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If you are someone who fishes often, then one fish you have probably caught is the bluefish. This distinctly-colored bluefish comes in abundance, and if you catch one, you are likely to catch a whole lot more at the same time. But what are you supposed to do with this bluish wonder?
Can you eat bluefish? Yes, you can eat bluefish. It is an oily fish that must be kept on ice immediately after capture. Otherwise, the bluefish will have an unpleasant fishy flavor. Also, bluefish should never sit in a blood-soaked cooler, and they need to be cooked (grilled or fried) within 2 days after capture.
If you are interested in tasting bluefish, you’re not alone. There are many people who enjoy capturing these colorful fish and find that the texture and flavor are rather succulent if prepared correctly. We are going to discuss some of the different unique facts about bluefish and how you can catch and eat these wonders of the water.
Facts About Bluefish
Bluefish may not be the most exciting fish to look at, but they are easy to catch and come in bulk. Prepared correctly, these lovely fish can also be used for tasty meals from fried fish and chips to fish dips and more. Some of the most interesting facts about the bluefish include:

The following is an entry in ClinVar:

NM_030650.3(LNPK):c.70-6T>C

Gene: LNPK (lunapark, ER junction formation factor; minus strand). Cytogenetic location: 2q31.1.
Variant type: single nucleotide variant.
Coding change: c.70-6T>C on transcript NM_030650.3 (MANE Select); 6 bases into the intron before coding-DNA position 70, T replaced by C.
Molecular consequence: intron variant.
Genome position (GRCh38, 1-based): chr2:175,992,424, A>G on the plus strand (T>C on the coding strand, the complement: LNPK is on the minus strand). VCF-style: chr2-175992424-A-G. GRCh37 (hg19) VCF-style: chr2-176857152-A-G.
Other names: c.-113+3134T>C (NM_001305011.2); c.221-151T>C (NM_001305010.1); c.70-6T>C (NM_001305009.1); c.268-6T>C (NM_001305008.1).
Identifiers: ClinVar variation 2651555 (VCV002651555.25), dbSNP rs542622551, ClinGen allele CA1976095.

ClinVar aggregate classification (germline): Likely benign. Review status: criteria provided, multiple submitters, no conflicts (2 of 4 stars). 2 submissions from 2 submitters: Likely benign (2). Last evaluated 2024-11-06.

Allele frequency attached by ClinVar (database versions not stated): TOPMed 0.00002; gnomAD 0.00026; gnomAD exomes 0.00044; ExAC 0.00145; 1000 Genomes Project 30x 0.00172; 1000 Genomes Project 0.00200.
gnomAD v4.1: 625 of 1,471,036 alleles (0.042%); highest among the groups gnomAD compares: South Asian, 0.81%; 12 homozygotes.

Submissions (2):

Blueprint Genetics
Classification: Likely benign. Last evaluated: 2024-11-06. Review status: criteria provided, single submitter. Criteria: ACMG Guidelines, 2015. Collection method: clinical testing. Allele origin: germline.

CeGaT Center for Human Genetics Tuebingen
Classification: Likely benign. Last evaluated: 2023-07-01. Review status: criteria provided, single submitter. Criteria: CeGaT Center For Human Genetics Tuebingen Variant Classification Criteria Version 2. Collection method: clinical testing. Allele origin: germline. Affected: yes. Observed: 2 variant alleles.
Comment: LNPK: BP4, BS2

- Bluefish are typically between 20 and 25 inches long. They are decent-sized fish and can weigh up to 45 pounds. That’s definitely enough meat for a meal. Although blue is the primary color of this fish, you can also find shades of green along the back of this fish, although it is typically faded. Silver and white hues can also be present along the sides and bellies of the fish.
- You can find bluefish all over the world. This means that there is a wide range of areas where you can catch these fish, from the Atlantic Ocean to the Indian Ocean and more.
- The bluefish is known as a pelagic fish. This means that the bluefish doesn’t travel on the surface or on the bottom. They also tend to travel in groups, which is a major convenience for anglers as they are easily able to capture more than one bluefish at a time using a net.
Bluefish is one of the more common and basic fish you might be able to capture as an angler. Just because they are common doesn’t mean they can’t be great. Aside from their bluish coloring, they can be a tasty treat if prepared correctly. Of course, you will have to catch them first. Luckily, it’s as easy as you might think.
How to Catch Bluefish
Catching bluefish is probably one of the more fun activities for an angler. Why? Because bluefish is a seriously ferocious fish that will go crazy on just about any bait. Not only are they fairly easy to catch, but frenzies of bluefish can occur rather quickly once they start to notice there’s tasty bait nearby, which means you can catch tons of bluefish with ease.
But what are some of the best ways to catch a bluefish? Here are a few great tips and tricks for bluefish-catching success:
- Always use a wire lead. This is because bluefish have extremely sharp teeth and can quickly and easily cut through just about any other type of lead. If you’re planning to catch some bluefish, your first move should be to switch to a good wire lead.